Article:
Since the 2016 Federal Budget on 3 May, and the Federal Election soon after, not much has happened in regards to the proposed changes to superannuation.
However, last week the government released draft legislation, which is now open for submissions until 16 September and summarised below.
This has been the first clear indication that superannuation reforms will actually become law, so until set in stone, greater care in planning should be taken.
Re-Cap of the Coalition’s Budget announcements and where we are at
Immediate changes (still to be legislated)
- Introduction of a $500,000 Lifetime Cap on Non-Concessional Contributions (“NCCs”):
- This $500,000 limit applies to NCCs made since 1 July 2007.
- When will there be more clarity? The word is draft legislation by 31 January 2017.
- What to do in the meantime? Should you be thinking of making NCCs going forward, it would be prudent to check if you have exceeded this lifetime limit to-date, and if not, take the conservative approach by not contributing more than $180,000 pa., assuming the 2 year bring forward rule has not been previously triggered.
Measures included in the Draft Legislation – Changes from 1 July 2017
- Removal of the Work Test for individuals aged 65 to 74 who wish to make voluntary contributions to superannuation.
- Removal of the 10% test for Personal Concessional Contribution Deductions.
- Introduction of a revised Low Income Superannuation Tax Offset.
Other Measures: Proposed to be effective from 1 July 2017
- Introduction of a $1.6m maximum pension account balance:
- There will be a “transfer balance cap” of $1.6m that an individual can transfer into pension phase where the excess amount will be maintained in an accumulation account (where earnings are taxed at 15%).
- When will there be more clarity? Hopefully later this year in the second tranche of draft legislation.
- How will this be accounted for? The mechanics of how this will work may impact on but not limited to the following: reversionary pensions and death benefits; commutations and refreshing of pensions; Transition to Retirement Pensions and insurance payouts.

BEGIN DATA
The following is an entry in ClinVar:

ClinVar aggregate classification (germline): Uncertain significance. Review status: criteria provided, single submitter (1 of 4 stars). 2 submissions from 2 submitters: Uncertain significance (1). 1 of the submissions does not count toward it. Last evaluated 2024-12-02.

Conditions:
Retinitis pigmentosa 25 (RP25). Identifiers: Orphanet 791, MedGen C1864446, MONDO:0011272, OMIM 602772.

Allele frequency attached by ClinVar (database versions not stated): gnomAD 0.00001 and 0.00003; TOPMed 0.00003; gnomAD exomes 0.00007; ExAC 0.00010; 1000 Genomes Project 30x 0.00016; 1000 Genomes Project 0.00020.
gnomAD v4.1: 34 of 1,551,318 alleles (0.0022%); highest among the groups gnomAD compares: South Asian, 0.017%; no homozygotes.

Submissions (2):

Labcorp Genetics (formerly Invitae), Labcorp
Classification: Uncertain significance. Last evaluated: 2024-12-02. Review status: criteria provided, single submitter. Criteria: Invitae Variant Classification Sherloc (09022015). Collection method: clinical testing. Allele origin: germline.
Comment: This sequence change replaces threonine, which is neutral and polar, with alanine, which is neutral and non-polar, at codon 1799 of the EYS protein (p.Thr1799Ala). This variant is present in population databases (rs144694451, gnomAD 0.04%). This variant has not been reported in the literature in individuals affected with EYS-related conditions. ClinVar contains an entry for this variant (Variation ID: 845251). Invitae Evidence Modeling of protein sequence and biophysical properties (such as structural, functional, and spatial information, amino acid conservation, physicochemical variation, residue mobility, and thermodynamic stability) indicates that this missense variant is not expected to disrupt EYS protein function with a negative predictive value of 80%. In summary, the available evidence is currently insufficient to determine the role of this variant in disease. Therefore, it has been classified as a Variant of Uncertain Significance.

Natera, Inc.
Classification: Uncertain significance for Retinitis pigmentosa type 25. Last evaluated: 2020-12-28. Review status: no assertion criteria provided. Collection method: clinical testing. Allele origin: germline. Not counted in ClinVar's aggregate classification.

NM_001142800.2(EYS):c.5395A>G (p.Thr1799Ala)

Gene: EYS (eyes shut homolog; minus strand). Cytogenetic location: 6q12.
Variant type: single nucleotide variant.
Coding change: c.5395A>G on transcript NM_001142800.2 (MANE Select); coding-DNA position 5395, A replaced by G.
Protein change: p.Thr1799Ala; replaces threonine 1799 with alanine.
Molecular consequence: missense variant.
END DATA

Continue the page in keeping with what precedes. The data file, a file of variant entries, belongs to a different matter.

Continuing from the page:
- What to do in the meantime? Some strategies that may be worth considering include: segregating high earning assets to pension accounts to minimise taxable income; crystallising large unrealised capital gains this current financial year as the tax-exempted earnings still apply; contribution splitting to a spouse with the lower balance.
- Introduction of Catch-up Concessional Contributions for individuals with superannuation balances of less than $500,000.
- Reduction of Concessional Contributions Cap to $25,000 for everyone.
- Reduction of the Division 293 Tax Threshold to $250,000 for everyone.
- Taxation of earnings on Transition to Retirement (TTR) Pensions.
All the above reforms are proposed changes only and are still subject to legislative approval, so the current rules should be adhered to. Whether there will be actual legislation before the end of this calendar year, only time will tell.
If you have any queries on any of the above information, please do not hesitate to contact us today.
Kreston Stanley Williamson Team
*Correct as of September 2016
*Disclaimer – this article has been produced by Kreston Stanley Williamson as a service to its clients and associates. The information contained in the article is of general comment only and is not intended to be advice on any particular matter. Before acting on any areas contained in this article, it is imperative you seek specific advice relating to your particular circumstances. Liability limited by a scheme approved under professional standards legislation.